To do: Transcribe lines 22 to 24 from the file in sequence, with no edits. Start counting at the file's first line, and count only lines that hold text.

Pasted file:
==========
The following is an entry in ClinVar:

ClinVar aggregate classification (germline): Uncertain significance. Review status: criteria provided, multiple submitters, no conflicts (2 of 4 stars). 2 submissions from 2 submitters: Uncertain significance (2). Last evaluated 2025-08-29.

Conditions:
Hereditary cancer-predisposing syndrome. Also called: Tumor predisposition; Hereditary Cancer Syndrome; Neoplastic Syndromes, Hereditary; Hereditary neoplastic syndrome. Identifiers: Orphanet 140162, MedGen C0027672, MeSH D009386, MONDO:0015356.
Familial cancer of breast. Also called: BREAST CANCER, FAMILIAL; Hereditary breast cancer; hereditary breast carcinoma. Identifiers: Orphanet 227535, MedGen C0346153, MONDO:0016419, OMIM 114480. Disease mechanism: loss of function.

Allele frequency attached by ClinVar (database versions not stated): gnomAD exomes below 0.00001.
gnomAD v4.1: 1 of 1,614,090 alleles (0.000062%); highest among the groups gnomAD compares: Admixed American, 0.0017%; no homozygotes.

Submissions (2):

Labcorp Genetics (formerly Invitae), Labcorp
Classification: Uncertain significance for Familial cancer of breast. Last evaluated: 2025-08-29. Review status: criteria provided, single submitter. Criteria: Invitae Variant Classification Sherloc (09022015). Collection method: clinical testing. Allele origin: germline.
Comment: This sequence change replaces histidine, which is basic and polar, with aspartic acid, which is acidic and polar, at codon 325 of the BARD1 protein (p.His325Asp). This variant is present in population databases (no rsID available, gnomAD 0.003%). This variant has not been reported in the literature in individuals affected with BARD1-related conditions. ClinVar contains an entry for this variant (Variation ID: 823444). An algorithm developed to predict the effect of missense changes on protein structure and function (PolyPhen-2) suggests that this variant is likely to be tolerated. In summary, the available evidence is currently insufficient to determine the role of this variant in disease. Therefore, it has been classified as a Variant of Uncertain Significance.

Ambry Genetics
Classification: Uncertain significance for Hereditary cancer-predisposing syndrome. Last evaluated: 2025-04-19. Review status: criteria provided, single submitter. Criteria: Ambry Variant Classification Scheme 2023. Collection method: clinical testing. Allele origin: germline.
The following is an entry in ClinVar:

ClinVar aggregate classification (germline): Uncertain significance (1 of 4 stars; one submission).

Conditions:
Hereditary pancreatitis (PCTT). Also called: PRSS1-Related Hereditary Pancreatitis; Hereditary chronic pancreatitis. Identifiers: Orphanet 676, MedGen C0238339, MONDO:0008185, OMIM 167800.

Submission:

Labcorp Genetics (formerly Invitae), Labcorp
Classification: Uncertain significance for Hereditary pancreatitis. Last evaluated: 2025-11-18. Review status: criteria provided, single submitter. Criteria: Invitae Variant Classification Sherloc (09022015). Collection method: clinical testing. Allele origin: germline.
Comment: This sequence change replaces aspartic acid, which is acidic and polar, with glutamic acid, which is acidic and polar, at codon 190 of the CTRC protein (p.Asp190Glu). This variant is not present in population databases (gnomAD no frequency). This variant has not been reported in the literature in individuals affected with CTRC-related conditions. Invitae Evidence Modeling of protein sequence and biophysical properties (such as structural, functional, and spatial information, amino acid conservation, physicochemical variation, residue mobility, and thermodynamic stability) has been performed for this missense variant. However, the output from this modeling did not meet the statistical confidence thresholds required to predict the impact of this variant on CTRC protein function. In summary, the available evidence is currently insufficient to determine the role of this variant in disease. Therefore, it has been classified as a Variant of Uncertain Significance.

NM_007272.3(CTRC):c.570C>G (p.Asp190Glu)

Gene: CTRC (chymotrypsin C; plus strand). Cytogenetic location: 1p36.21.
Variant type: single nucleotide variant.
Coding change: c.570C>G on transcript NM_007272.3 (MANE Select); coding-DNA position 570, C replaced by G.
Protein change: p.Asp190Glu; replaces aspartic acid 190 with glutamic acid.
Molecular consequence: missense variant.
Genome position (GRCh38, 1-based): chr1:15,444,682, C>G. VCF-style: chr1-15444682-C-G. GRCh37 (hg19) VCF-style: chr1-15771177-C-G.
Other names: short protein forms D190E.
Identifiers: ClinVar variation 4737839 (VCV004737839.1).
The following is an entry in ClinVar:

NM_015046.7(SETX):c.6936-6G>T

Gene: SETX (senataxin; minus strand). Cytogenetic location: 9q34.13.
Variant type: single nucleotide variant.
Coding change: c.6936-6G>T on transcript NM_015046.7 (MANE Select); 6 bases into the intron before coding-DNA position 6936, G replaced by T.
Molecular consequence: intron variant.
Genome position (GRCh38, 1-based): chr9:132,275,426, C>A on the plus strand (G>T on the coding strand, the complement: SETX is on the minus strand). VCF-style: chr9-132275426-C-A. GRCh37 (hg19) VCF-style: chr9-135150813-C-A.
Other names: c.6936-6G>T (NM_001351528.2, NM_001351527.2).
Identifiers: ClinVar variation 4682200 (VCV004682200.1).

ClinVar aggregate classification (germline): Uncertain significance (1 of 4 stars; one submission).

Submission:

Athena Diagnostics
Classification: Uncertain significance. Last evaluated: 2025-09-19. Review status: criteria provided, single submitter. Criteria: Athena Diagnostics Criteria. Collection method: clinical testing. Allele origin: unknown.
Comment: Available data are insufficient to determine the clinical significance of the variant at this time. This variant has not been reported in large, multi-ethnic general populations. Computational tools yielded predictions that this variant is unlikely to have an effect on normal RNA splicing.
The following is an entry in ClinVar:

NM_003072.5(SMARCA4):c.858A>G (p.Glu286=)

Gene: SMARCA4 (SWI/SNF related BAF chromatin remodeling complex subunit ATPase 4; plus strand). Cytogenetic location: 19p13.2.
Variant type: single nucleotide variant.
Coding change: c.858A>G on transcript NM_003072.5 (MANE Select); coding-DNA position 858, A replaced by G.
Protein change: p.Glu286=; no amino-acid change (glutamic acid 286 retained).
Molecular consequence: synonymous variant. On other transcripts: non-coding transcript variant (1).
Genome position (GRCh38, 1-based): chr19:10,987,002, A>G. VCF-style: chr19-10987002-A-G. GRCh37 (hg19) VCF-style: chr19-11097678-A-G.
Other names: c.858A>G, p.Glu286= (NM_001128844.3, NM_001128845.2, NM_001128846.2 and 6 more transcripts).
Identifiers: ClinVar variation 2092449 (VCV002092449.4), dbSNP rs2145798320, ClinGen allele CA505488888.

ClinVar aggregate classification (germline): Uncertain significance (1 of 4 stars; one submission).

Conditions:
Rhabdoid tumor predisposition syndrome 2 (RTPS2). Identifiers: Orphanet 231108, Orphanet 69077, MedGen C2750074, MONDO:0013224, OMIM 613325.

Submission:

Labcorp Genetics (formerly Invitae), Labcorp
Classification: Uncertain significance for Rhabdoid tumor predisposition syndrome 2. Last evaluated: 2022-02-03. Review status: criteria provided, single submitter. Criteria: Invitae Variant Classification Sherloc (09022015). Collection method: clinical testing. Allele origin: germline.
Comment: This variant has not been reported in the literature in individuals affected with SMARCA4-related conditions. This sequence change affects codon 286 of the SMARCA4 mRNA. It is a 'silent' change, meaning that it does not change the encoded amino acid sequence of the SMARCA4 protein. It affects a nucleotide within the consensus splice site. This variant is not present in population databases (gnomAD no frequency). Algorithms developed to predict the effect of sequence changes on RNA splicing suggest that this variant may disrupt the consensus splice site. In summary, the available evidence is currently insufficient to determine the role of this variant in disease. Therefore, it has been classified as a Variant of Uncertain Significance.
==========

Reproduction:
NM_007272.3(CTRC):c.570C>G (p.Asp190Glu)

Gene: CTRC (chymotrypsin C; plus strand). Cytogenetic location: 1p36.21.
Variant type: single nucleotide variant.